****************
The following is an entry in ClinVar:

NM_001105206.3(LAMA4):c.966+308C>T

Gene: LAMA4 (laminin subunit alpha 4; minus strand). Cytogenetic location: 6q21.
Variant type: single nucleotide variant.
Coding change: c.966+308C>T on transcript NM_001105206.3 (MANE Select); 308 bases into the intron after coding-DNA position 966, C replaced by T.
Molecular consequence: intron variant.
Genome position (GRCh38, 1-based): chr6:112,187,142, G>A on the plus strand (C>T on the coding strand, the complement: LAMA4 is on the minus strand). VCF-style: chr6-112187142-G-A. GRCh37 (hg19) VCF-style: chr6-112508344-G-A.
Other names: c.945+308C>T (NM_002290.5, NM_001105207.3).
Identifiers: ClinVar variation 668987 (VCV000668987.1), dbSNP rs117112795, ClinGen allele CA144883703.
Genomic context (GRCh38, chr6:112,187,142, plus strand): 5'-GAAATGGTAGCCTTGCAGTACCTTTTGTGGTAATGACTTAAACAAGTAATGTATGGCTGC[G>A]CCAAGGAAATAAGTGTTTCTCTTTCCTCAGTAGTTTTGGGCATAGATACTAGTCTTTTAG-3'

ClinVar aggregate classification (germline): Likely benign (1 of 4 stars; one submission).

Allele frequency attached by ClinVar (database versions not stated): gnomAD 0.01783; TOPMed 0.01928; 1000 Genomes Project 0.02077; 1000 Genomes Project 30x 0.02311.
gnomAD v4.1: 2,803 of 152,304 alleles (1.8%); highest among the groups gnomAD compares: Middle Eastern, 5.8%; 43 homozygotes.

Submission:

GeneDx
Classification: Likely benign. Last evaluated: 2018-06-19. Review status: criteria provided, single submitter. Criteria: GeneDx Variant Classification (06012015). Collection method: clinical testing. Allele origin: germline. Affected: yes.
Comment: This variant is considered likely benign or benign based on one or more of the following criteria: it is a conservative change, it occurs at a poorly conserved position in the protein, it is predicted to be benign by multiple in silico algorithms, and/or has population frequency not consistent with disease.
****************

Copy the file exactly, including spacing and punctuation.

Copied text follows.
The following is an entry in ClinVar:

NM_001105206.3(LAMA4):c.966+308C>T

Gene: LAMA4 (laminin subunit alpha 4; minus strand). Cytogenetic location: 6q21.
Variant type: single nucleotide variant.
Coding change: c.966+308C>T on transcript NM_001105206.3 (MANE Select); 308 bases into the intron after coding-DNA position 966, C replaced by T.
Molecular consequence: intron variant.
Genome position (GRCh38, 1-based): chr6:112,187,142, G>A on the plus strand (C>T on the coding strand, the complement: LAMA4 is on the minus strand). VCF-style: chr6-112187142-G-A. GRCh37 (hg19) VCF-style: chr6-112508344-G-A.
Other names: c.945+308C>T (NM_002290.5, NM_001105207.3).
Identifiers: ClinVar variation 668987 (VCV000668987.1), dbSNP rs117112795, ClinGen allele CA144883703.
Genomic context (GRCh38, chr6:112,187,142, plus strand): 5'-GAAATGGTAGCCTTGCAGTACCTTTTGTGGTAATGACTTAAACAAGTAATGTATGGCTGC[G>A]CCAAGGAAATAAGTGTTTCTCTTTCCTCAGTAGTTTTGGGCATAGATACTAGTCTTTTAG-3'

ClinVar aggregate classification (germline): Likely benign (1 of 4 stars; one submission).

Allele frequency attached by ClinVar (database versions not stated): gnomAD 0.01783; TOPMed 0.01928; 1000 Genomes Project 0.02077; 1000 Genomes Project 30x 0.02311.
gnomAD v4.1: 2,803 of 152,304 alleles (1.8%); highest among the groups gnomAD compares: Middle Eastern, 5.8%; 43 homozygotes.

Submission:

GeneDx
Classification: Likely benign. Last evaluated: 2018-06-19. Review status: criteria provided, single submitter. Criteria: GeneDx Variant Classification (06012015). Collection method: clinical testing. Allele origin: germline. Affected: yes.
Comment: This variant is considered likely benign or benign based on one or more of the following criteria: it is a conservative change, it occurs at a poorly conserved position in the protein, it is predicted to be benign by multiple in silico algorithms, and/or has population frequency not consistent with disease.